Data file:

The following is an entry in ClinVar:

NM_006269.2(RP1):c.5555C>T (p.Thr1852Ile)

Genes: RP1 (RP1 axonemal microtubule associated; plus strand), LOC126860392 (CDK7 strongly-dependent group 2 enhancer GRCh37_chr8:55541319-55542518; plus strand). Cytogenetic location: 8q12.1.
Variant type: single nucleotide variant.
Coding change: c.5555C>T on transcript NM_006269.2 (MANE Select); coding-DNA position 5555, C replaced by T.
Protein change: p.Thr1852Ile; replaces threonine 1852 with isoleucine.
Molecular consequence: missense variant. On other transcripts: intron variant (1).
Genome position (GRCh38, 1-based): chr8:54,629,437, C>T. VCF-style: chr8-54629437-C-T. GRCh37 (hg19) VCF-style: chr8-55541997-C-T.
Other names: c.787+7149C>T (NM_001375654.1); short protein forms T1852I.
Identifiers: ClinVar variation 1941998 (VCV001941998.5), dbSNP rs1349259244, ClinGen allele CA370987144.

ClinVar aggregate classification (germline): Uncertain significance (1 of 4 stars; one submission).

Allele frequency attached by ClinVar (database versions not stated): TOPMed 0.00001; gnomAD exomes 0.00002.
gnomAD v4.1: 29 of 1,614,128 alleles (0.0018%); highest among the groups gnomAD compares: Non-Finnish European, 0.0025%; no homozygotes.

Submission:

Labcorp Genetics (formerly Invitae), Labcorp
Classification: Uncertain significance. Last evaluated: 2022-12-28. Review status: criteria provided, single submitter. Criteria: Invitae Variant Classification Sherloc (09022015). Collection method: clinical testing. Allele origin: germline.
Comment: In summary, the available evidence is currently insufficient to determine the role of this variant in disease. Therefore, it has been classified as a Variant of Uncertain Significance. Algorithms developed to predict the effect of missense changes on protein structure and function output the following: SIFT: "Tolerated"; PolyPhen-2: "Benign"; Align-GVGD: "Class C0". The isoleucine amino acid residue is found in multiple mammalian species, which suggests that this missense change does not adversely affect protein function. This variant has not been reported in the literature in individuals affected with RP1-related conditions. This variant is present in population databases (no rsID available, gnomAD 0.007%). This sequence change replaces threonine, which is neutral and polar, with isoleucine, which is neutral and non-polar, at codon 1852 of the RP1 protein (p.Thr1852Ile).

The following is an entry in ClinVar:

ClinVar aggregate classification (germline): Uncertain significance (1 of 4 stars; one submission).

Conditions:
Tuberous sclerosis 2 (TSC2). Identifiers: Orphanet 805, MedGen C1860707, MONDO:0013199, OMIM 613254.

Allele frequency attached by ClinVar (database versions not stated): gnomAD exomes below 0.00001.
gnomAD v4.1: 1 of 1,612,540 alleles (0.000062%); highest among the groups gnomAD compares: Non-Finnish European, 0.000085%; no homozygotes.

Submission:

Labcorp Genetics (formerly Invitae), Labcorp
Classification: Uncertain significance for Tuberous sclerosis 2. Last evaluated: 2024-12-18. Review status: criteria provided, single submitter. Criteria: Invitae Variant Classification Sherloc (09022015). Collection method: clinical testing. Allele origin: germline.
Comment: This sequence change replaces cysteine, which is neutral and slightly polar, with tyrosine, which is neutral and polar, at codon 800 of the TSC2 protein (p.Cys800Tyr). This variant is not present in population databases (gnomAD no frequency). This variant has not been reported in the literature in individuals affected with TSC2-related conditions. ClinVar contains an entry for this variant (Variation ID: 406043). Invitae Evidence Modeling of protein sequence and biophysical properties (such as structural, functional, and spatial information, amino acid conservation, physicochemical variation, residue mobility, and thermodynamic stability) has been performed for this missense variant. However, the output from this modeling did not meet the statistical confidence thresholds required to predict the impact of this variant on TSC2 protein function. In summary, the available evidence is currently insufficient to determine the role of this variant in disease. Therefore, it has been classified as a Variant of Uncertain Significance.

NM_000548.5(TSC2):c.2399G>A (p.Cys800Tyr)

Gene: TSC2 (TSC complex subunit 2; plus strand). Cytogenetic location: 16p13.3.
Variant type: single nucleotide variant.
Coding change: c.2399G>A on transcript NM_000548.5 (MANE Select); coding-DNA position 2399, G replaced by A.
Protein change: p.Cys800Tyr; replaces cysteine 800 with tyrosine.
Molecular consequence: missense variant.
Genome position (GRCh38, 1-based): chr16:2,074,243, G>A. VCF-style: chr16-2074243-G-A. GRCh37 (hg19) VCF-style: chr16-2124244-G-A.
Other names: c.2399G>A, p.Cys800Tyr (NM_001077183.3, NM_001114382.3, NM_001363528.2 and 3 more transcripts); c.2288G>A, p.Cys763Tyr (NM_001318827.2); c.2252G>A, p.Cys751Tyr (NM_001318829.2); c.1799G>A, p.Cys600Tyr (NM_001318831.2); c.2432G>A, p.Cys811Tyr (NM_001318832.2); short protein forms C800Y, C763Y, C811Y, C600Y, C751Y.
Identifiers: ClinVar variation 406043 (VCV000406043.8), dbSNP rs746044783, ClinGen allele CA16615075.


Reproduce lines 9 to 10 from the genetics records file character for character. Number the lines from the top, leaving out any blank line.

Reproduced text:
Other names: c.787+7149C>T (NM_001375654.1); short protein forms T1852I.
Identifiers: ClinVar variation 1941998 (VCV001941998.5), dbSNP rs1349259244, ClinGen allele CA370987144.